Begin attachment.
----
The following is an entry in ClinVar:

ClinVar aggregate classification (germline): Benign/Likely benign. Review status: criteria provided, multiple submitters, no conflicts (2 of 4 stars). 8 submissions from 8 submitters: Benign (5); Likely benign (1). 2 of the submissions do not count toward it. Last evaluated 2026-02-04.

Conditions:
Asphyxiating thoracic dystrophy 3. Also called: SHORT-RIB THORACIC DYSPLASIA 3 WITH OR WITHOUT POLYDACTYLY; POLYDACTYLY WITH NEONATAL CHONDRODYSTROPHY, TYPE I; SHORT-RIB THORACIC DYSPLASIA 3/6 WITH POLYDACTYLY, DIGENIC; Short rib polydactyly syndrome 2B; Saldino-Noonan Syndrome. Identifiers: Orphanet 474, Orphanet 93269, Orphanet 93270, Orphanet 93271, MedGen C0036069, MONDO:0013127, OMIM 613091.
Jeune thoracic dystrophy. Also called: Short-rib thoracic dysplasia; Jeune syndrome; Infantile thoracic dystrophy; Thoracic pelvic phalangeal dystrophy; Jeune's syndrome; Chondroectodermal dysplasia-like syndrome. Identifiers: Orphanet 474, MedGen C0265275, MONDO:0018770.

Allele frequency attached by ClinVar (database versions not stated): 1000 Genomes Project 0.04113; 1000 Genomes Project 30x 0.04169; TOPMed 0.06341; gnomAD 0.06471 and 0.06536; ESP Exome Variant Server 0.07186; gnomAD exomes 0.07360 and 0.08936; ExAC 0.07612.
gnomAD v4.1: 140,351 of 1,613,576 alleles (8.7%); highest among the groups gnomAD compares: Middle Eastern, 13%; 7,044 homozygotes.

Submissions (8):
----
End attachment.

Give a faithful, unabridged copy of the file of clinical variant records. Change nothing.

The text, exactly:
The following is an entry in ClinVar:

ClinVar aggregate classification (germline): Benign/Likely benign. Review status: criteria provided, multiple submitters, no conflicts (2 of 4 stars). 8 submissions from 8 submitters: Benign (5); Likely benign (1). 2 of the submissions do not count toward it. Last evaluated 2026-02-04.

Conditions:
Asphyxiating thoracic dystrophy 3. Also called: SHORT-RIB THORACIC DYSPLASIA 3 WITH OR WITHOUT POLYDACTYLY; POLYDACTYLY WITH NEONATAL CHONDRODYSTROPHY, TYPE I; SHORT-RIB THORACIC DYSPLASIA 3/6 WITH POLYDACTYLY, DIGENIC; Short rib polydactyly syndrome 2B; Saldino-Noonan Syndrome. Identifiers: Orphanet 474, Orphanet 93269, Orphanet 93270, Orphanet 93271, MedGen C0036069, MONDO:0013127, OMIM 613091.
Jeune thoracic dystrophy. Also called: Short-rib thoracic dysplasia; Jeune syndrome; Infantile thoracic dystrophy; Thoracic pelvic phalangeal dystrophy; Jeune's syndrome; Chondroectodermal dysplasia-like syndrome. Identifiers: Orphanet 474, MedGen C0265275, MONDO:0018770.

Allele frequency attached by ClinVar (database versions not stated): 1000 Genomes Project 0.04113; 1000 Genomes Project 30x 0.04169; TOPMed 0.06341; gnomAD 0.06471 and 0.06536; ESP Exome Variant Server 0.07186; gnomAD exomes 0.07360 and 0.08936; ExAC 0.07612.
gnomAD v4.1: 140,351 of 1,613,576 alleles (8.7%); highest among the groups gnomAD compares: Middle Eastern, 13%; 7,044 homozygotes.

Submissions (8):